CULTURE

A translation symposium in Thessaloniki to ‘bridge the gap’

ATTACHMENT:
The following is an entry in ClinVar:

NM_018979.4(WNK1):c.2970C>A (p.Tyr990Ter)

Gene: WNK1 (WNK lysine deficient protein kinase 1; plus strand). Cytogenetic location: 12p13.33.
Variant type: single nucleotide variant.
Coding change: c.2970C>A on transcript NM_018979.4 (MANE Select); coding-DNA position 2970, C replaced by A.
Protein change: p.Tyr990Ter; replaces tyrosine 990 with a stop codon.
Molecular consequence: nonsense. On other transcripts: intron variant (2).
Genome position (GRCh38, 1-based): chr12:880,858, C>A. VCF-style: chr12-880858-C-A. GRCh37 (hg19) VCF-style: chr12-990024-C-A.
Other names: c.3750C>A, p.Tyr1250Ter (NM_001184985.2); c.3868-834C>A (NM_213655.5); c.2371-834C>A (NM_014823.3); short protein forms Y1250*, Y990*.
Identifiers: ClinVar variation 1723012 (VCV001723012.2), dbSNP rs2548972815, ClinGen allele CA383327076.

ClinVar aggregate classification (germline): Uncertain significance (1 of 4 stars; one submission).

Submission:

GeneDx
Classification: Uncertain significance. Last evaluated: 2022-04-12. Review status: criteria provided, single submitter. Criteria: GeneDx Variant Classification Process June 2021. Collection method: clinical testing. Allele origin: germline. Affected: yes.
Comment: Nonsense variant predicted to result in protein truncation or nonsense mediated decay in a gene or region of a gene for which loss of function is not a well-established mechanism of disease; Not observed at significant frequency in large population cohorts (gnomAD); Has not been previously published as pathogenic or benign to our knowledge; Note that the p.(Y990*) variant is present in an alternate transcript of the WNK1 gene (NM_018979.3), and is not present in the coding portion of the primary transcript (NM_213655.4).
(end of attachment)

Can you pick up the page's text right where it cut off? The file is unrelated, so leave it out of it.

«Translation in the University and the Workplace,» a symposium at the Teloglion Foundation of Art in Thessaloniki next week (November 3-4), will give a welcome boost to practitioners and scholars of the craft. Kathimerini English Edition asked David Connolly, associate professor of translation studies at the Aristotle University of Thessaloniki (AU) and chairman of the organizing committee, about the symposium. «We have invited distinguished translation scholars from universities throughout Europe, as well as experienced freelance translators and professional translators from European institutions to share experiences and to bridge what has always been a traditional gap between theory and practice of translation with the purpose of starting fruitful dialogue so we can help each other,» Connolly explained. «Courses in Greece could be better designed to meet the needs of the workplace, and perhaps professional translators in the workplace could be convinced that translation studies can indeed help. There’s a traditional distrust on the part of professional translators toward theory and the theoretical approach. «The main emphasis is on what we can do in Greece, because those problems have already been tackled to a large extent in other countries.» Proceedings begin at 7 p.m. on Friday with an opening address by Connolly and a keynote presentation by Professor Jeremy Munday from the Center for Translation Studies at the University of Leeds, and continue on Saturday with sessions on translation and interpretation in the university and in the workplace, as well as a panel discussion. Jointly organized by AU’s Department of Translation and Intercultural Studies and the School of English, the symposium is free and open to the public. Invitations have gone out to universities, freelance translators and translation agencies and, of course, students are expected to make up a large part of the attendance. The symposium is sponsored by the AU Research Committee, the Education Ministry, the British Council, the Goethe Institute, the Austrian Embassy and the Panhellenic Association of Translators. For the full program, log on to http://www.enl.auth.gr/events/conf-trans-2006.htm. In fact, next week offers a feast for translation specialists who can spend a few days in Thessaloniki. Another event for students of translation has been organized to dovetail with the symposium (starting November 1 and finishing early November 3). Run jointly by the Translation School and French Department at AU, it is an attempt, said Connolly, «to get all the young translation scholars in Greece to meet and talk about what research they’re doing.»